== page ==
6) Preschool. Here's my rule about pushing preschool-- preschool can be a great thing, but if you can't get anything else about education right, you're going to muck up preschool, too. Jeb thinks the magic formula is choice (marketing), early literacy focus (developmentally ignorant), measure and report (test test test), focus on outcomes not inputs (test test test test). This absolutely guarantees that Jeb is the worst person in the world to set up a preschool.
7) The achievement gap. Poor minority students should get better test scores. It is up to the school to fix all the problems of society; there is no obligation for society to address problems so that kids can more easily get a better education. Well, not an education-- just better test scores.
8) Course access. This is cutting edge reformster stuff. Choice on steroids-- you don't just choose a school, but you put your education program together course by course, from a wide variety of vendors who are peeing themselves with delight because they don't have to provide a full program, just whatever niche market material they're pushing. An almost-interesting idea until you spend even five seconds trying to think about how it would actually work. It really is choice on steroids-- misshapen, unhealthy, and prone to sudden fits of rage and/or heart failure.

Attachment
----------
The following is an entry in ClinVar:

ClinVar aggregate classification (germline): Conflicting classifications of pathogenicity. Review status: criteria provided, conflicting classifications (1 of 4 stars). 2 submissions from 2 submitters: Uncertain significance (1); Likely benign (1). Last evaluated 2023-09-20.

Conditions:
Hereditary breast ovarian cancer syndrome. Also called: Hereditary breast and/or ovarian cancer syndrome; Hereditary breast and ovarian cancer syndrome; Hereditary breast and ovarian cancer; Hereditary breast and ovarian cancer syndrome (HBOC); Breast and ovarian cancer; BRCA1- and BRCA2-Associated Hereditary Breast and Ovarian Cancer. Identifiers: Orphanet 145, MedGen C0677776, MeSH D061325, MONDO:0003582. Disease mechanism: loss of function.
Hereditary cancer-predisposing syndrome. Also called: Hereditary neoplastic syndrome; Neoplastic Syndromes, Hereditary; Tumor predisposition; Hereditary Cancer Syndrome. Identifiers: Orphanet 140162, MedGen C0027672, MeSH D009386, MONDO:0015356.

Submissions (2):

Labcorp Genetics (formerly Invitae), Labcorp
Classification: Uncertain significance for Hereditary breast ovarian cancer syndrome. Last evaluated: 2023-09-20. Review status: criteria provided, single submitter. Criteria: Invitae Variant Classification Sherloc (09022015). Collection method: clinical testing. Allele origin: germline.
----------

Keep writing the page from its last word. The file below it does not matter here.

9) Education and technology. "The main challenge facing the country is how to redesign education around what technology allows us to do." Man, that is so perfectly and utterly backwards. We do not need to redesign education to fit the tech; we need to design the tech to fit education.
10) Raising expectations in education. “Some in the education community complain that every
time they achieve the results expected of them, we raise expectations,
and school grades drop as a result. That was our goal. We have learned
that students and teachers rise to the new challenge, and the school
grades go back up because everyone rises to the challenge. This formula
is how you drive success in any endeavor.” That's really inspiring, but it always raises the same question for me-- if expectations are so powerful, why aren't we unleashing their power everywhere? Instead of saying "Colleges have to give too many remedial courses," why don't we say, "Colleges, just expect more from your freshmen." Instead of saying "We need young people to be better prepared for the workplace," why don't we say, "Employers, if you just raise your expectations, you can hire anybody."
It tells us something about the political-educational landscape that Arne Duncan would be perfectly suited to serve as Jeb's Secretary of Education-- they don't disagree on anything (and they both have that lanky, slightly-confused look). There are many things about a Jeb Presidency that would be uncertain, but one thing is clear-- we would get four more years just like the last sixteen years of anti-public education policy.